Instead, Henninger seems to try to fudge it and pretend "the media" are the ones taking pot shots at Palin.
You'll recall FNC lashed out this summer when the Times published an article about how the cabler's ratings were soft during the campaign season. Fox News lashed out by airing doctored photo's of the Times reporters and editors who worked on the ratings story.
Then the newspaper's media columnist, David Carr, wrote about how industry reporters who write anything negative about Fox News are regularly attacked by its flacks.
Well, all seems to be forgiving as the Times today returns with another state-of-Fox-News article and compares the channel's lineup of anchors to the Yankees' Murderer's Row: they're all home run hitters!
Actually, the only new person in the Fox News lineup next year will be Glenn Beck, who's been firmly holding down last place at CNN Headlines News for years now, so we're not sure what great new all-star team the Times is talking about. But at least it's unlikely that Fox News will release the hounds on the newspaper this week.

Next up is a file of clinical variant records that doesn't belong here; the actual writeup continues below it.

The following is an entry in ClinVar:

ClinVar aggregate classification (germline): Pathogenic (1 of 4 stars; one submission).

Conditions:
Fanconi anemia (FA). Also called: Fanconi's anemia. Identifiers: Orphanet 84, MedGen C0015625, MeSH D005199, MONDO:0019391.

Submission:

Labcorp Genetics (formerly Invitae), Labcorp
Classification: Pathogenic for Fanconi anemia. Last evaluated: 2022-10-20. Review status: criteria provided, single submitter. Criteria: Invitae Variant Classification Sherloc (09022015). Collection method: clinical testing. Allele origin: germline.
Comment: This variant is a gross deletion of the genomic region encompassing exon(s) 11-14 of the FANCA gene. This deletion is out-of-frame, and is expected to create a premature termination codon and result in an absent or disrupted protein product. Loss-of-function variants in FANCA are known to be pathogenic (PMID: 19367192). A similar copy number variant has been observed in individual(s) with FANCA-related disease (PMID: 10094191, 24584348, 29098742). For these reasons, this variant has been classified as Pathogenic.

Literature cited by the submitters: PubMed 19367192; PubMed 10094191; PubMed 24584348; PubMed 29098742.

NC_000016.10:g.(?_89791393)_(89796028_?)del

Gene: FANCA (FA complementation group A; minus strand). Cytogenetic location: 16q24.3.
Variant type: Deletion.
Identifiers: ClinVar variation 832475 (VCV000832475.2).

She's the Washington Post fashion editor who often weighs in on the intersection of politics and fashion. (Her "cleavage" column last year remains an unintentional camp classic.)
We're waiting to hear from Givhan because, as Jason Linkins reminds us at Huffington Post, Givhan recently wrote glowingly about Sarah Palin's everyday appeal: "Palin's clothes are common. Everyone knows someone who dresses like her, which is partly why so many folks seem to think that they know her."
Now that we know the RNC showered Palin with a $150,000 clothing allowance, does Givhan want to revise her comments?
Update: Givhan wrote about the Palin wardrobe story today and remained completely mum about her previous assessment.
The headlines reads "A Glimmer of hope for GOP," and the article does it best to stitch together polling data to showcase the Republican talking point that there's been real movement toward McCain.
Politico is relatively honest in terms of presenting the numbers that don't add up for McCain. But the whole article has a definite, well-it's-possible vibe to it. (Which, the drama-starved press much prefers.)